>> Oh, great. So there's more than one kind? <<
Each connected socket has a source ip address and a source port as well as a destination ip address and destination port. These four bits of information are used by the socket provider to associate a packet with a connection.
Typically, the socket provider automatically selects the source ip address (most computers only have one ip address) and source port when you call connect(). This means that the source port and ip address is usually totally transparent to your program. You can retrieve the source ip address and port after a socket is connected using getsockname().
You can also specify the source port and ip address of a socket before you call connect() with a call to bind(). However, due to the possibility of conflicts this is strongly discouraged:
You can view source and destination information for current connections using the console command netstat -n. For example, this printout shows three connections from my computer to a website (actually a random ip address):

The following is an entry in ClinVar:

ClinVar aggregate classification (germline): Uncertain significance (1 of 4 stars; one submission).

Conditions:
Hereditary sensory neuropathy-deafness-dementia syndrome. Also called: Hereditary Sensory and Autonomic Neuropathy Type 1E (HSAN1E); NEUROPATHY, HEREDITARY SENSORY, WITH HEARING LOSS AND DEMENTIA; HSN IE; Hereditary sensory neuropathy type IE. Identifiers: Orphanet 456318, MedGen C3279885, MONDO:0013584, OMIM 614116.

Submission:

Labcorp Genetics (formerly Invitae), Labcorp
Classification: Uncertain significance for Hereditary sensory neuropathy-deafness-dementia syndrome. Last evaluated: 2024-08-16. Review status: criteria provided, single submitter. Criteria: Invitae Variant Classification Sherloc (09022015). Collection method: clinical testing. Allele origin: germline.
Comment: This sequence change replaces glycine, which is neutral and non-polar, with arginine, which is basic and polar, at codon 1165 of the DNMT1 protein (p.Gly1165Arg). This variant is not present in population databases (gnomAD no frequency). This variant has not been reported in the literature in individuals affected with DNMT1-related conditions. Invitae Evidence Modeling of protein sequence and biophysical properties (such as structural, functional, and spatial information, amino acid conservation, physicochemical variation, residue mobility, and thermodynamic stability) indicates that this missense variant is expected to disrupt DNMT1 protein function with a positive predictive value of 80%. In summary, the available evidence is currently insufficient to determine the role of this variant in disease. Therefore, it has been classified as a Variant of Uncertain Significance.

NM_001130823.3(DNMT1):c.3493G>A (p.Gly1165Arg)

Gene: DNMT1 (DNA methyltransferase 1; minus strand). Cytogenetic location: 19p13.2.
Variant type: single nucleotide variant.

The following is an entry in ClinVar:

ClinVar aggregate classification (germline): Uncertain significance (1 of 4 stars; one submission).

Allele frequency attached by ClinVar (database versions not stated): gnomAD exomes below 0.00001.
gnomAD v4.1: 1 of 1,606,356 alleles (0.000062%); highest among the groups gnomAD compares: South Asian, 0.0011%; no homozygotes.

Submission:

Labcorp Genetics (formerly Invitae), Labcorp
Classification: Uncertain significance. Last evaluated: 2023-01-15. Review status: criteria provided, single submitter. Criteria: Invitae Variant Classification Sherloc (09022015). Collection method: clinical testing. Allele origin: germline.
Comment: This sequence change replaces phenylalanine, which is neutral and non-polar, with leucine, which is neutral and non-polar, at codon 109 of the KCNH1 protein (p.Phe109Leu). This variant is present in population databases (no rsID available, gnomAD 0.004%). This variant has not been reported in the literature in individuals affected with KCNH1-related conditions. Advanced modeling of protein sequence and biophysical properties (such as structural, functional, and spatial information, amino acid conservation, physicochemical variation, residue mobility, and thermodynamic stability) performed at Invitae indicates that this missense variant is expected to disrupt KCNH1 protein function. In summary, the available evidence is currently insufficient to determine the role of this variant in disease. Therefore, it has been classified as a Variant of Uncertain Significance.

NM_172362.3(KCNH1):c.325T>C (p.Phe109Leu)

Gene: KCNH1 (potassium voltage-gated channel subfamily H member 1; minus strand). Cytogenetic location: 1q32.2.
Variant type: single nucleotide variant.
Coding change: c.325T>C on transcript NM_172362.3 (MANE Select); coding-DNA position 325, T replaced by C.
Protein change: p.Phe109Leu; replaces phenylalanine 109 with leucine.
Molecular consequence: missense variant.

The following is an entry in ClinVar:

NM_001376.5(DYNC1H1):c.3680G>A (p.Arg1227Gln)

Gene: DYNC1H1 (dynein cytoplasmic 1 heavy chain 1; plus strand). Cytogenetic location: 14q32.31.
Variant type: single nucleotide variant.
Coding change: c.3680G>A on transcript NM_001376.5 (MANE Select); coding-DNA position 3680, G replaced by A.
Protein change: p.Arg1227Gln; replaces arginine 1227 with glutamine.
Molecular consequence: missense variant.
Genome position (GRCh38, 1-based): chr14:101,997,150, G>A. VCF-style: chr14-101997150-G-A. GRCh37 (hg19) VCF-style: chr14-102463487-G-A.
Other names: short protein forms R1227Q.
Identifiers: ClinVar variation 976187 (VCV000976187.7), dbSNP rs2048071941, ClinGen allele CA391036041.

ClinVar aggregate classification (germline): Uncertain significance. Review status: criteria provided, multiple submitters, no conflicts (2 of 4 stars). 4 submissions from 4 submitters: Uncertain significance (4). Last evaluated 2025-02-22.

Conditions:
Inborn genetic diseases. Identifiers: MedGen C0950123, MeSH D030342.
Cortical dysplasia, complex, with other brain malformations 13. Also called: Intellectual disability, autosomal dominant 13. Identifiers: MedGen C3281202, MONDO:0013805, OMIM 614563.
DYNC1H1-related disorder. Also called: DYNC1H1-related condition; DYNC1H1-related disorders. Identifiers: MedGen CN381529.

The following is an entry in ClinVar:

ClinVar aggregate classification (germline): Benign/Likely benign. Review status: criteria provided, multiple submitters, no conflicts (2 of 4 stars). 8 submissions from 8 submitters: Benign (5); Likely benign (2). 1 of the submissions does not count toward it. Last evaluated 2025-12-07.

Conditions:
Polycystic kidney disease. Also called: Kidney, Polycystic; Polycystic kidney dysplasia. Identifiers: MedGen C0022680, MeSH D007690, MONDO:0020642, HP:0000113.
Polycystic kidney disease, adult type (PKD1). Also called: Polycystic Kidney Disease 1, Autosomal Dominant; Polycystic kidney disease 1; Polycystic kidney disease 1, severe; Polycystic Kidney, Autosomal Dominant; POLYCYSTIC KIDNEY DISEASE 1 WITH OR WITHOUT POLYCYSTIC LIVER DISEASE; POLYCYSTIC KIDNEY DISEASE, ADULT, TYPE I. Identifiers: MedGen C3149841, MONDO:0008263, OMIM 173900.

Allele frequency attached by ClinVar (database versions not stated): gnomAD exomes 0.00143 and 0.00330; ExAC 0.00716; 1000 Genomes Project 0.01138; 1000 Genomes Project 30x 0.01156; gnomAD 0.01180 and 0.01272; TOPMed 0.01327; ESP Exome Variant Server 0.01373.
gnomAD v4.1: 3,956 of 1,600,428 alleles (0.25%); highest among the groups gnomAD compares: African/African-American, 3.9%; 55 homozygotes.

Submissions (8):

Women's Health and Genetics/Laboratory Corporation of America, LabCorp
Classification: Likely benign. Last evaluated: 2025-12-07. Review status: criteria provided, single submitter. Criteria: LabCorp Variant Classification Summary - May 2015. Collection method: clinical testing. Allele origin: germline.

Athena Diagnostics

Originally Posted by MSDN
Note the different source ports. All other things being equal (source address, destination address, destination port), the socket provider uses the source port to differentiate between these connections.
Proto Local Address Foreign Address State
TCP 192.168.0.55:2824 18.104.22.168:80 ESTABLISHED
TCP 192.168.0.55:2825 22.214.171.124:80 ESTABLISHED
TCP 192.168.0.55:2826 126.96.36.199:80 ESTABLISHED
When one refers to a port, in relation to sockets, they are usually, but not always, referring to the destination port. Hence the confusion.